Which Base Layer is the Warmest?
Under certain weather conditions, just wearing a good coat is not enough to keep you warm. If you live in a frigid climate where the thermal sensation differs significantly from the temperature in a thermometer. To get around this situation, which can ultimately compromise the joys of winter, several fabrics were developed that are used in different types of clothing. The overlapping of several pieces of clothing is called the "layering system" because it resembles that of an onion.
The layer system is divided into 3 fundamental parts: the base layer or first layer, the thermal or intermediate layer, and the external or third layer. All layers must, as a priority, be breathable, so when choosing each of the skins, it is essential to notice this detail.
The base layer, also known as the first layer, is a garment that resembles a glove but for the entire body and is lightweight. This piece is known as a second skin because it snug fits the body with no seems. To function correctly, it must be a micro-textured fabric. In other words, no natural fabrics like cotton. There are different fabrics for different temperatures. The lighter the weight, the easier it is to transfer sweat.
Most thermal base layers consist of a polyester/ spandex blend. Usually, they accompany a fleece lining to make it comfortable and warm. Because of the elastance, the thermal clothing is four-way stretchable and doesn't restrict movement. Synthetic fabric for thermal underwear is ideal for frigid climates. As mentioned, it is usually polyester and spandex, but also lycra and nylon. These materials offer a good balance between moisture wicking and heat retention.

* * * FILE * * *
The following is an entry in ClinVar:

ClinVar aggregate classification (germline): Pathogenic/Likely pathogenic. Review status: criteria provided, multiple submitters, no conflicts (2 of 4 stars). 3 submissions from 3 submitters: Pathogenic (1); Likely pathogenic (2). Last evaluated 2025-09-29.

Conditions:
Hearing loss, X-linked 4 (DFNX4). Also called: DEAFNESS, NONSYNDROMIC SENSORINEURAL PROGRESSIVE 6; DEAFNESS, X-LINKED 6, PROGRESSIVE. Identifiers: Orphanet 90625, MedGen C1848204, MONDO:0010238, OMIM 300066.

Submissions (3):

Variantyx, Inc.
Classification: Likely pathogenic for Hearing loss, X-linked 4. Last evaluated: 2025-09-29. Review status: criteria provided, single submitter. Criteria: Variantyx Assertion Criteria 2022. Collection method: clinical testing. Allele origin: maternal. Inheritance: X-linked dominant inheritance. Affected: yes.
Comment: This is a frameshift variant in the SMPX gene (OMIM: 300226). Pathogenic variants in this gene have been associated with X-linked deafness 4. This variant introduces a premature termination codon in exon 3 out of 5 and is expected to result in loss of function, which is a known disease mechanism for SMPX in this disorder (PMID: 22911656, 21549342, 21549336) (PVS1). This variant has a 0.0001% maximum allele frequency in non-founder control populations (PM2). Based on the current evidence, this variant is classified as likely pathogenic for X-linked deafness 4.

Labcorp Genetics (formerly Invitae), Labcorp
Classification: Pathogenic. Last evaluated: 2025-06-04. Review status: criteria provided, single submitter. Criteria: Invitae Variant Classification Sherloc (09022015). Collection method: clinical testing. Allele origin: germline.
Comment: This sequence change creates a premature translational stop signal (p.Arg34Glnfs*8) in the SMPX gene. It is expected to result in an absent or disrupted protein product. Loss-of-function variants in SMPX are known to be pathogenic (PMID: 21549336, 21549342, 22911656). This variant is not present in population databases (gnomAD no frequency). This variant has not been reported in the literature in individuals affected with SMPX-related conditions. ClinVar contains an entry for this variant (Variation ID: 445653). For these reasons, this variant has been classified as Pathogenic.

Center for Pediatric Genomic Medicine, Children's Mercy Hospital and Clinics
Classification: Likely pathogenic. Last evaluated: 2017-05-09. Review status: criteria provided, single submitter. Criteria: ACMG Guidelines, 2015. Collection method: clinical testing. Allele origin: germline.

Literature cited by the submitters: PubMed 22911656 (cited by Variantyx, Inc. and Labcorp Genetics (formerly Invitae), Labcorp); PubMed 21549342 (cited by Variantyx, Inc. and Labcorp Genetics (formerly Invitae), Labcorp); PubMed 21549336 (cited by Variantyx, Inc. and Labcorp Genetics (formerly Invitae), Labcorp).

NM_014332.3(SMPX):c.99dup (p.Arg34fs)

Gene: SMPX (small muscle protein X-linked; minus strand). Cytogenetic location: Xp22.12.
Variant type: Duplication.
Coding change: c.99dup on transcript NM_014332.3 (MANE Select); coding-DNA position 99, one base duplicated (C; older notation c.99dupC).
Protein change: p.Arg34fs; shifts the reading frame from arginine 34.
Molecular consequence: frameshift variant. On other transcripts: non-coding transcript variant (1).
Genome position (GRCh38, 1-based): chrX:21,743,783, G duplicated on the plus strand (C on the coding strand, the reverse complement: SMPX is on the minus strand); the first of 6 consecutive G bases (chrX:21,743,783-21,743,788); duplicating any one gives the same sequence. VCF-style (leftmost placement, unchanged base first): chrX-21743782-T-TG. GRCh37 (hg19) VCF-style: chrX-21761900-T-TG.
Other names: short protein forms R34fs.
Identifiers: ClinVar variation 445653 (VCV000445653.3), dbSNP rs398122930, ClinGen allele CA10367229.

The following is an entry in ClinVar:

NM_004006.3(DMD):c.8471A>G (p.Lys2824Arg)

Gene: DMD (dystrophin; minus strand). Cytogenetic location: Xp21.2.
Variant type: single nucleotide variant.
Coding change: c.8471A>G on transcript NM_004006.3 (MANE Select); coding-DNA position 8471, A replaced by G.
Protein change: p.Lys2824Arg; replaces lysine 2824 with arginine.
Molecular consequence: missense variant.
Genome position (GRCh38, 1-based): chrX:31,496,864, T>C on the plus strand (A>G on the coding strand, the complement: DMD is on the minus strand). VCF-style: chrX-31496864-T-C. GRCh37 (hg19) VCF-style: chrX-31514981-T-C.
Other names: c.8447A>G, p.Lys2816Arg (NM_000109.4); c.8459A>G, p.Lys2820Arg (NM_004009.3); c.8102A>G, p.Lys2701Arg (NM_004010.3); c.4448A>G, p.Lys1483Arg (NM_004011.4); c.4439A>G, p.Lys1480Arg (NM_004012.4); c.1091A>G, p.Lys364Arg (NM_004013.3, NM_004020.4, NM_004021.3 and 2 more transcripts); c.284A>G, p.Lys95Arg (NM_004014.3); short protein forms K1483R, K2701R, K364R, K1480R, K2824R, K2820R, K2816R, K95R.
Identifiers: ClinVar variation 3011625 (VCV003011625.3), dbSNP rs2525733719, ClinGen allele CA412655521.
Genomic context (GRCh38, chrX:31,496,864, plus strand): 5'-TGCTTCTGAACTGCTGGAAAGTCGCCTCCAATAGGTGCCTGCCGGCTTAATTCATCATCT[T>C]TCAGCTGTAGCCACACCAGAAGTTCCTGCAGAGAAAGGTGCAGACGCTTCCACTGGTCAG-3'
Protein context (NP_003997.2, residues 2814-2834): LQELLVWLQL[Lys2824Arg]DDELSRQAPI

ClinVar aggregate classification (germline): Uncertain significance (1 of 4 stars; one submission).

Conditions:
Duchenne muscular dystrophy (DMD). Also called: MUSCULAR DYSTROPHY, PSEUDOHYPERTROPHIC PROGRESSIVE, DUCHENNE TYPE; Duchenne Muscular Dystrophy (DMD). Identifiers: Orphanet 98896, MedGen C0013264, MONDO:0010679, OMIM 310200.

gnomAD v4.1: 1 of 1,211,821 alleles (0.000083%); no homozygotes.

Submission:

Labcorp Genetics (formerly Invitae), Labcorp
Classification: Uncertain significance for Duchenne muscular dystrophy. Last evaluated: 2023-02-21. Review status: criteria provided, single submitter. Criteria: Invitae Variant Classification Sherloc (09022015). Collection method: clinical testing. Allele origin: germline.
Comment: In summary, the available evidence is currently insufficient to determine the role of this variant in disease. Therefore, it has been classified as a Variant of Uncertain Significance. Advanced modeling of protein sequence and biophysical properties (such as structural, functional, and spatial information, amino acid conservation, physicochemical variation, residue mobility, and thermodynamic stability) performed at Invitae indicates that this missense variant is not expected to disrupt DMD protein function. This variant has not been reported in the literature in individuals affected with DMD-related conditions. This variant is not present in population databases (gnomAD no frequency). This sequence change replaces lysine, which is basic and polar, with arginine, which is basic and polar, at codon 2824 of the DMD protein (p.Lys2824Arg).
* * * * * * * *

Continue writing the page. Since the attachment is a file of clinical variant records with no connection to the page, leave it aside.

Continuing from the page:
Merino wool is the gold standard for base coats because of its many desirable qualities. However, more expensive brands often feature Merino wool, which is warm, absorbs moisture, and even has odor-reducing properties. Although Merino sheep originated in Spain, nearly 80% of merino wool is now obtained from sheep raised in Australia and New Zealand.
Silk is a lightweight fabric option suitable for when the weather is cold but not too cold. This natural fabric, like cotton, is not used in its pure form but is combined with synthetic yarns. It has a soft texture without too much bulk, but it's not so good at quickly drawing moisture out of the body.
Pure cotton yarns are practically not used in the production of fabrics for thermal underwear, as cotton quickly absorbs and retains moisture for a long time. Most of the time, the cotton threads in the material are combined with synthetic ones. Pure cotton underwear can be used in cases where physical activity does not involve active actions that cause profuse sweating.
Fabric texture also plays a role in the functionality of thermal base layers. The extraordinary interweaving of the threads makes it possible to obtain a fabric of 1 to 3 layers. In addition, using different weaving techniques, it is possible to get areas with varying textures in the underwear. This will provide maximum comfort in places of greater or lesser perspiration on the body.